The size of most Small Island Developing States (SIDS), coupled with land tenure systems, soil types, relief and climatic variation, limit the area available for urban settlement, agriculture, mining, commercial forestry, tourism and other infrastructure.
Most aspects of environmental management in SIDS directly depend on, or are influenced by, the planning and use of land resources, which in turn are closely linked to coastal zone management and protection.
Few states around the world are more dependent upon healthy and spatially concentrated natural environment resources for socioeconomic development than are the Pacific Island countries. Hence, they need support to maintain and enhance ecosystem goods and services. Integrated approaches to land, water, forest, biodiversity and coastal resource management could contribute to poverty reduction, sustainable livelihoods and climate resilience.
What We Do
One of our flagship initiatives is the Caribbean Large Marine Ecosystem (CLME) project. Transboundary Diagnostic Analysis of two large marine ecosystems revealed that human activities have degraded the capacity of these ecosystems to provide goods and services. It identified three key threats: unsustainable fishing, habitat degradation and pollution. The CLME Project developed a 10-year Strategic Action Program (SAP) that outlines several actions to address the identified threats and their root causes. It treats climate change as a cross-cutting theme that requires special attention.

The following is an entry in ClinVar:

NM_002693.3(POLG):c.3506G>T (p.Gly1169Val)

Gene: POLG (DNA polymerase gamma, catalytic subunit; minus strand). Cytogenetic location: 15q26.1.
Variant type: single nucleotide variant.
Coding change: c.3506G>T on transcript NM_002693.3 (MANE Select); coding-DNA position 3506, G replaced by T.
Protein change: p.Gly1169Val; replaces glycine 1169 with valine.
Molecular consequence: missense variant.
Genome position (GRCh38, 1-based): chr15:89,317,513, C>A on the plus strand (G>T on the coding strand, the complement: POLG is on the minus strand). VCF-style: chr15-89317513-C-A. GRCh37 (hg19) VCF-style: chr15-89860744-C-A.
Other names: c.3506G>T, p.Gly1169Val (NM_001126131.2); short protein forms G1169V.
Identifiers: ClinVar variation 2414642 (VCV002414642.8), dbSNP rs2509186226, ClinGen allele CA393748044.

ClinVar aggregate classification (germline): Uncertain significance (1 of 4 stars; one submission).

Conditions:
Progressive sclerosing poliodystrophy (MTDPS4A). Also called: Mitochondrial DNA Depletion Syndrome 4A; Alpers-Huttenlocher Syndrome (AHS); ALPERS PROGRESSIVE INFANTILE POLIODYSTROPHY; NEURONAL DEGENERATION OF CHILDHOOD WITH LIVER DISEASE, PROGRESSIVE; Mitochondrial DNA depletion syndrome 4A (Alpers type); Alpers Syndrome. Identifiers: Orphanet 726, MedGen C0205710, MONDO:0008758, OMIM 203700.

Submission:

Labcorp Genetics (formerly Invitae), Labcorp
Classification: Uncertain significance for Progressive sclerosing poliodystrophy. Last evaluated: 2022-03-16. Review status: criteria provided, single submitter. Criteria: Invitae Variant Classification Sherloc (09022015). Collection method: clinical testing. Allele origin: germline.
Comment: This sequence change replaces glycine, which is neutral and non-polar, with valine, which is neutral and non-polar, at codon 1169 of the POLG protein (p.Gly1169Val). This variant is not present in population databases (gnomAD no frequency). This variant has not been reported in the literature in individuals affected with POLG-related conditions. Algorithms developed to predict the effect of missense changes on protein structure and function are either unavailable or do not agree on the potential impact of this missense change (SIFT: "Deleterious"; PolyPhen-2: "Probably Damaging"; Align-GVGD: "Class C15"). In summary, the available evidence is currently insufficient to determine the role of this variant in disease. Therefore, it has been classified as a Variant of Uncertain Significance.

In addition to CLME, the GEF has been investing in tuna fisheries and its management to support sustainable development in SIDS. The waters of the Western and Central Pacific (WCP) region, for example, hold the world’s largest tuna stocks, as well as large numbers of sharks, billfish and other large pelagics. Sustainable management of WCP tuna stocks is critical not only to the well-being of the region’s people, but also for the international community seeking to conserve an economic resource of global value.
The GEF’s work is guided by several international agreements, such as the Convention for the Conservation and Management of Highly Migratory Fish Stocks in the Western and Central Pacific Ocean (WCPF Convention), Convention on Biological Conservation (CBD) concerning Ecologically or Biologically Significant Areas (EBSAs) beyond national jurisdiction and the Aichi Biodiversity Targets.
Furthermore, our work helps UN member states better fulfill their obligations under the United Nations Convention on the Law of the Sea (UNCLOS). Articles 116 to 119 on conservation and management of the living resources of the high seas are particularly relevant.
The GEF In Action: Collecting Rain to Combat Water Shortages
In St. Lucia, the local community regularly suffers from water shortages because existing treatment plants cannot cope with the high turbidity of incoming water supplies. High levels of fecal contamination also mean the 15 communities living in the watershed are at high risk from waterborne disease. As part of a GEF-funded demonstration project, low-cost technology was installed in more than 20 homes and 10 public institutions to collect and store rainwater from rooftops and other man-made surfaces. A community-driven committee is also helping build greater awareness and support for a more integrated approach to the management of the entire watershed area.